Scopitone, When Camp Was Cool


Scopitone, consider this technological marvel to be the mother of the music video. Before VJ’s, before you saw the moonwalk and even before video killed the radio star, there was the Scopitone Machine. These boxes of imagination and creativity were popular in Europe during the early 60’s and revolutionized the way audiences consumed music, not only through auditory but through the visual, and boy did it deliver.

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The Scopitone machine was a jukebox that used 16mm films and featured campy songs and videos that challenged the boundaries of mid-century decency. Consider it the pathway to the sexual revolution of the late 1960’s. This sexual abandon and its tongue and cheek visuals would soon be the demise of the machines which made their way into restaurants, nightclubs, and theatres in England after it became a staple in Germany, Italy, and France. It seemed that the societal propriety of Britain was not ready for the sexual liberation that was already a part of the continents counterpart culture. At the height of its popularity, it produced some of the greatest camp in history. Videos were produced just for the machines which are now fondly called “Scopitones”.  The videos had their own unique style, the cheesier the better and encouraged its creators to wear as little as possible. This was powerful fodder for the masses where media consumption rarely provided such an outlet.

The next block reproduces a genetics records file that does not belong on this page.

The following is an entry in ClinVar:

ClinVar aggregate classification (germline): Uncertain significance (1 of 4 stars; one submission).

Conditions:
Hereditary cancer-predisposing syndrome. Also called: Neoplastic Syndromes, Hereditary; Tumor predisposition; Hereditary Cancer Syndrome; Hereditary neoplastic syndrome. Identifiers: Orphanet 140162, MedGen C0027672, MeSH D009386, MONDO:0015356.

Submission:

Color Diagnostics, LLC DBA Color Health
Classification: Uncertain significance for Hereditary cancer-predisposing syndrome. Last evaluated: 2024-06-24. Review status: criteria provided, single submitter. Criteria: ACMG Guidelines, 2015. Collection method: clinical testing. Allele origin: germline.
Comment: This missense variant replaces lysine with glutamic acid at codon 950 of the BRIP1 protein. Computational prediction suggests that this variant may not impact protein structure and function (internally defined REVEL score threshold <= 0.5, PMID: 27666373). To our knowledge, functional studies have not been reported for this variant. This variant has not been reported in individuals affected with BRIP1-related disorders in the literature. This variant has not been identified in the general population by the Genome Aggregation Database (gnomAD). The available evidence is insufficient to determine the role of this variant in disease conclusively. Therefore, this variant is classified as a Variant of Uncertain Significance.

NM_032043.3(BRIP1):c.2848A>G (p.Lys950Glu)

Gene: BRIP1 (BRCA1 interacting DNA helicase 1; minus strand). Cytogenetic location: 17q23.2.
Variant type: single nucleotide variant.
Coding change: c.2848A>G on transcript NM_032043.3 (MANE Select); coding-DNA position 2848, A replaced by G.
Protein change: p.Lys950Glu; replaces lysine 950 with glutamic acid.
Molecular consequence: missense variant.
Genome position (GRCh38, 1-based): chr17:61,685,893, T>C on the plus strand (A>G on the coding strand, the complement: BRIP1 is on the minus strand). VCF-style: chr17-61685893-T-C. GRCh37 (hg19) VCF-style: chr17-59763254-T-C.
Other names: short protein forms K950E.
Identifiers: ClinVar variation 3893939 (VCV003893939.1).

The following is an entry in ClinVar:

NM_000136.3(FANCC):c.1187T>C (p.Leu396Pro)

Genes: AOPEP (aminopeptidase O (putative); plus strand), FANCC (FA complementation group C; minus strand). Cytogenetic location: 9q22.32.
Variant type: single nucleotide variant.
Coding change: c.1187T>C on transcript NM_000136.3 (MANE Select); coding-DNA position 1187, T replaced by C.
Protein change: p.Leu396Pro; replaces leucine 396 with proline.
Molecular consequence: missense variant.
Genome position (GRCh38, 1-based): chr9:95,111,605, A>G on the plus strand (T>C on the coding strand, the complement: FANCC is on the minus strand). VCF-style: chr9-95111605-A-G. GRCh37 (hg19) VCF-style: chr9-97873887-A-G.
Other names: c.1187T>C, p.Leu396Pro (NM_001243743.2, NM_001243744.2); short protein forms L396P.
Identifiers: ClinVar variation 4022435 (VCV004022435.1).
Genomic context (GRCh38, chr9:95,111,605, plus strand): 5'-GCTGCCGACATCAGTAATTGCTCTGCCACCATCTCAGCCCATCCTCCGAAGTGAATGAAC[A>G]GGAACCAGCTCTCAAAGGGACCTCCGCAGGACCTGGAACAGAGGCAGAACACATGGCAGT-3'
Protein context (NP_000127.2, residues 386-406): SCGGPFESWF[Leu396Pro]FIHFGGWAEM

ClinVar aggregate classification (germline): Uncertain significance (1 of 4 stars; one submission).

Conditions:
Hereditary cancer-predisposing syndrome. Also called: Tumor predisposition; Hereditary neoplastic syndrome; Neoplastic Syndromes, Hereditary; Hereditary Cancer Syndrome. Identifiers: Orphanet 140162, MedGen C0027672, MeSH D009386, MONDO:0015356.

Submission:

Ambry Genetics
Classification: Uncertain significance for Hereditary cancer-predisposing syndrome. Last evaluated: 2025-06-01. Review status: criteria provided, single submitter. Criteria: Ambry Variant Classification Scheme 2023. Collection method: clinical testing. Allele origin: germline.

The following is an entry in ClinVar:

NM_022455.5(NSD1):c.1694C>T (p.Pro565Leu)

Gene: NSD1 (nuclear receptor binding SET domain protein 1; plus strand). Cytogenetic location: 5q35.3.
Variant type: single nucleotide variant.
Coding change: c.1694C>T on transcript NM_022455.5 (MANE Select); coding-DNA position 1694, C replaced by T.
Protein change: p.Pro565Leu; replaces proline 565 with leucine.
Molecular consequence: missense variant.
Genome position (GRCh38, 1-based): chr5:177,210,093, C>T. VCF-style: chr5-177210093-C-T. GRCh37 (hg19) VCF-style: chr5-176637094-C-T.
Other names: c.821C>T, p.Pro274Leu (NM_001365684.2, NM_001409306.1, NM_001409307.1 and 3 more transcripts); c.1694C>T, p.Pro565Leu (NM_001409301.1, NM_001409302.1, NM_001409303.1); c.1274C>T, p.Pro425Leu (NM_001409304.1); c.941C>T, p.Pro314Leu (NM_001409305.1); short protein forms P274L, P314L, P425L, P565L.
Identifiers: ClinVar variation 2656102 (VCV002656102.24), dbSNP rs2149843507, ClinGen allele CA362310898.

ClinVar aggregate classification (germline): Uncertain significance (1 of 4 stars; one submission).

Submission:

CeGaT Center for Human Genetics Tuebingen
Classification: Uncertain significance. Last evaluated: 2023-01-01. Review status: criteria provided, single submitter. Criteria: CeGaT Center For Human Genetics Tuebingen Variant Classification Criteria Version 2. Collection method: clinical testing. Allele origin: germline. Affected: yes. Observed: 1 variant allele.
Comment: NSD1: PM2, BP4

These cinematic masterpieces now have a cult following and have emblazoned artists such as Nancy Sinatra and Julie London into camp history. Scopitone could not be mentioned without the “Queen of the Scopitone” herself, Joi Lansing. Joi was featured in a plethora of videos with hits such as Web of Love and The Silencer; these videos gave viewers an exciting taste of the blond bombshell, with her famous hourglass figure and perfect diction.  She brought glamour and a quiet coolness to the videos and made everyone fall in love. Sadly, Joi passed away in 1972 from breast cancer and never witnessed the enormous contribution she made on early 1960’s culture.

In tribute to these artists and their highly stylized videos, The Looking Glass Revue is in the planning stages of creating an all-new show in honor of the “Scopitone”. This show is scheduled to lift off in Jun 2018. The show will be a fully immersive event and will have plenty of campiness and glamour to go around while paying homage to the artists who made these cinema snippet gems a must see.

Stay tuned for all the details and you can get tickets for this show HERE.